By operation of his tendered return of the $26,972.23 and his failure to appeal, Charles concedes he converted those funds.
Plainly, Charles is an "any person" and, again, the question at hand is whether his conversion of the $26,972.23 represented by the second trusteeship check to Lena was conversion of "personal property of a decedent."
It is said in In re Estate of Engels, 10 Kan.App.2d 103, 108, 692 P.2d 400 (1984), that "[u]nder the provisions of 59-1704, once a conversion by a fiduciary is found, the fiduciary 'shall be liable' for double the amount converted. The legislature's use of the word 'shall' indicates to us that the penalty is mandatory." Thus, Engels teaches that the purpose of the statute is to punish a person who converts personal property of a decedent and to warn others such conduct is improper. 10 Kan.App.2d at 108.
The fundamental rule of statutory construction, to which all others are subordinate, is that the purpose and intent of the legislature governs when that intent can be ascertained from the statute. National Cooperative Refinery Ass'n v. Board of McPherson County Comm'rs, 228 Kan. 595, 597, 618 P.2d 1176 (1980). In National Cooperative, tax statutes were examined and construed most favorably to the taxpayer. The Supreme Court stated:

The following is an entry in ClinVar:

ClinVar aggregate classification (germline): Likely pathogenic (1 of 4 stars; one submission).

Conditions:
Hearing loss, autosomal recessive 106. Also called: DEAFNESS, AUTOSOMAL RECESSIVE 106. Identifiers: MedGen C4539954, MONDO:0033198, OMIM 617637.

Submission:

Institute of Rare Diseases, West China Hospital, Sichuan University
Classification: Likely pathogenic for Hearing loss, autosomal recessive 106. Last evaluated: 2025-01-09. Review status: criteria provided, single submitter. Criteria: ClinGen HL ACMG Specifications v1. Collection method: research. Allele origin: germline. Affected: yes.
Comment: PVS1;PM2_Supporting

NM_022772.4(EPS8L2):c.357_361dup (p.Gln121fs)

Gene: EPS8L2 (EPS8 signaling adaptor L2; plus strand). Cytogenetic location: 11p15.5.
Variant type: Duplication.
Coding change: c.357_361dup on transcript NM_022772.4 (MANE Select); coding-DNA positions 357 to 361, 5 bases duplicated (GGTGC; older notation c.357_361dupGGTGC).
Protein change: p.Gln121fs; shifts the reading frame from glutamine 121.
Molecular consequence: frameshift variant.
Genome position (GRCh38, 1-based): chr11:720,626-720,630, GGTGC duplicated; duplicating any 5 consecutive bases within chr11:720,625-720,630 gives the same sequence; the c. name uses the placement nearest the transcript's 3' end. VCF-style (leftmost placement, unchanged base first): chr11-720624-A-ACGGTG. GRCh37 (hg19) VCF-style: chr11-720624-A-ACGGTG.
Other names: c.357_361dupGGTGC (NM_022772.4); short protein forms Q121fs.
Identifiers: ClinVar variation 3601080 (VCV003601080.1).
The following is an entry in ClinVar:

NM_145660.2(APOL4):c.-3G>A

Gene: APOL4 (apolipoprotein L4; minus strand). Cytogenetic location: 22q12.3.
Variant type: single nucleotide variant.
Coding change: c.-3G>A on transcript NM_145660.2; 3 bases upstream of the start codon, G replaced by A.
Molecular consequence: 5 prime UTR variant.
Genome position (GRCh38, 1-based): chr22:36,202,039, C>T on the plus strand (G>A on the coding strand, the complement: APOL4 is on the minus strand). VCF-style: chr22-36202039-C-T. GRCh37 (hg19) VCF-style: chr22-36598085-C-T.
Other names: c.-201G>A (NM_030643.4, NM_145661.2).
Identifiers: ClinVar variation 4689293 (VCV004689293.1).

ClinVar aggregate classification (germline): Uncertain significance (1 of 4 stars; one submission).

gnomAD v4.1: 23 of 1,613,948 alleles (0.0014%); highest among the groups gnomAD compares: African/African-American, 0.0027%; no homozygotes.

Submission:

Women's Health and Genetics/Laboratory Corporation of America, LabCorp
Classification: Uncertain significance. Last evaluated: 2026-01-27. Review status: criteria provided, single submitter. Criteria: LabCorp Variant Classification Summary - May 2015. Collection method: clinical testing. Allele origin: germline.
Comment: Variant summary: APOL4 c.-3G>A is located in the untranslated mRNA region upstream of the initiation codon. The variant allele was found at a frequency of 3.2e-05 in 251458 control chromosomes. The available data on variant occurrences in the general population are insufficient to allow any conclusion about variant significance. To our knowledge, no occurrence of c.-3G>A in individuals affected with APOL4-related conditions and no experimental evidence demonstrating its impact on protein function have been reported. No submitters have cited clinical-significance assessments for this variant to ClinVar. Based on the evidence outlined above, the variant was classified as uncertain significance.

"Penal statutes must be statutorily construed in favor of the persons sought to be subjected to their operations. The rule of strict construction simply means that ordinary words are to be given their ordinary meaning. Such a statute should not be so read as to add that which is not readily found therein or to read out what as a matter of ordinary English language is in it." 228 Kan. at 597, 618 P.2d 1176.
We conclude that the same principle applies to K.S.A. 59-1704, a penalty statute. We are not free to expand the scope of K.S.A. 59-1704 to include trust funds when the statutory language explicitly refers to "personal property of a decedent."
Lester's probate estate and the trust corpus were two separate legal "entities."
We find the trial court correctly held that K.S.A. 59-1704 was not applicable in this case. We need not decide whether the converted $26,972.23 (a part of Lena's distributive share of the trust corpus) was Lena's property or was trust property. Our conclusion is that it was not personal property of a decedent; it was not Lester's property.